After a long time of long-term game development, yesterday I finally took some time again for a tiny, fun project. First, some background:
I’ve almost never been a fan of poetry. Maybe it’s because I was born in the wrong time for it, but all the poetry I’ve seen was terrible. Only in recent years I started noticing some other stuff (mostly the medieval ones) that I could finally relate to – poetry that was just a fun challenge, attempting to say something under various constraints (rhyme, meter, etc.). As I always look for ways to turn things into actual games, I started getting ideas about that in the past year.
The basic idea is pretty much a combination of poetry, Taki, and Once Upon a Time. Someone writes an arbitrary poetic line (or maybe the computer generates one). Then every player, in turn, adds a line that must conform to the appropriate rhyme and meter. Any player who fails to do that in the given time is out, and the last player remaining is the winner. Some things, like especially good rhymes, acrostics, or spoonerisms, give you powerups – either things that help you in future turns (like a “change meter” card, or a “change rhyming pattern” card, similar to “change color” in Taki), or things that impede your opponent (like “from now on, you can’t use the letter R”). Obviously it can’t be too competitive, as the computer can only judge grammar and technique but not content, but it might be fun among friends, similar to Once Upon a Time.
I didn’t think I was going to do anything about it in the near future, as checking meter and grammar for Hebrew or English is pretty difficult (not impossible, but not worth the trouble for now). However, I realized there was another language that might make it extremely easy – the very same language I’ve been learning lately, Chinese. Checking meter is simply a matter of counting symbols, rhyming is entirely dependent on the last character in each line, so no problem.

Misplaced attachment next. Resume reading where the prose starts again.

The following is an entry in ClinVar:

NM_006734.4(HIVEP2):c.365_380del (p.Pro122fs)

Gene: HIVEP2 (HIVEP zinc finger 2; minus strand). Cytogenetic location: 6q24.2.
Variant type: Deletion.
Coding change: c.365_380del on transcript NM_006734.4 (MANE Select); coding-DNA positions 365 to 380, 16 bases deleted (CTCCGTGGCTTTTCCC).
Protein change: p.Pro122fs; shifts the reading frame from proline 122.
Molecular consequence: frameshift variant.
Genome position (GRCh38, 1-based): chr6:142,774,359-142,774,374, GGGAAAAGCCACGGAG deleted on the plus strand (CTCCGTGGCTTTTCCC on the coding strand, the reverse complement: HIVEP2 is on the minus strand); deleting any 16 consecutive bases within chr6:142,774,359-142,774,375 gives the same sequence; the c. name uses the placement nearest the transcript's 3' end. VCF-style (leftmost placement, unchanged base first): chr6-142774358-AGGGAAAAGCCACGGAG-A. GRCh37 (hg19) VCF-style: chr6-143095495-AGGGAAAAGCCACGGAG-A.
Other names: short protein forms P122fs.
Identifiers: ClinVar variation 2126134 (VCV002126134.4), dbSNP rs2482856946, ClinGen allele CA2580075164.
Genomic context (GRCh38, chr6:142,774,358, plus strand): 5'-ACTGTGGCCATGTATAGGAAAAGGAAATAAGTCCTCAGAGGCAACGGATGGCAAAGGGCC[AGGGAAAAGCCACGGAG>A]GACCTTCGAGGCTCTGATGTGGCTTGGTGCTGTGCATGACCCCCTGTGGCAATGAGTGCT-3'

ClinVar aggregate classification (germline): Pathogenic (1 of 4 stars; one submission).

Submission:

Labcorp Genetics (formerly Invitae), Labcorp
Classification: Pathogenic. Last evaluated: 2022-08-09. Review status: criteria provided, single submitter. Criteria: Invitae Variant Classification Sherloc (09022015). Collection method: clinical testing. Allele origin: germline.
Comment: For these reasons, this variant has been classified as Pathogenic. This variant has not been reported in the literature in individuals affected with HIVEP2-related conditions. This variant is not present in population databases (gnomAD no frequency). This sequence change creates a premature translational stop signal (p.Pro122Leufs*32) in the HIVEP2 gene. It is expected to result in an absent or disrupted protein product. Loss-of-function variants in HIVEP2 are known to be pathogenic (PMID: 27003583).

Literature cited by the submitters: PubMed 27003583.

Then came the single player problem. I’m pretty sure I don’t know anyone interested in Chinese-poetry-related gaming, so I thought about having the computer give random lines automatically. Chinese’s almost complete lack of prepositions, inflections, and other complications means it might actually make sense. But then I decided there’s a better option – I found some actual Tang dynasty poetry around the web, and had the computer use random lines from actual Chinese poems. So here I am, playing a game with 8th century poet Du Fu:
Might not be as fun as playing with actual living people, but I also get to practice my Chinese a little (in case you can read it – you can probably guess which lines are his and which are mine. And yes, I’m not very good yet…). Not to mention I might end up unintentionally becoming an expert on Tang dynasty poetry.
 Apparently, I can probably blame Nathan Zach for that.
 A famous Israeli card game, which Wikipedia implies is actually a ripoff of an American game called UNO. Oh well.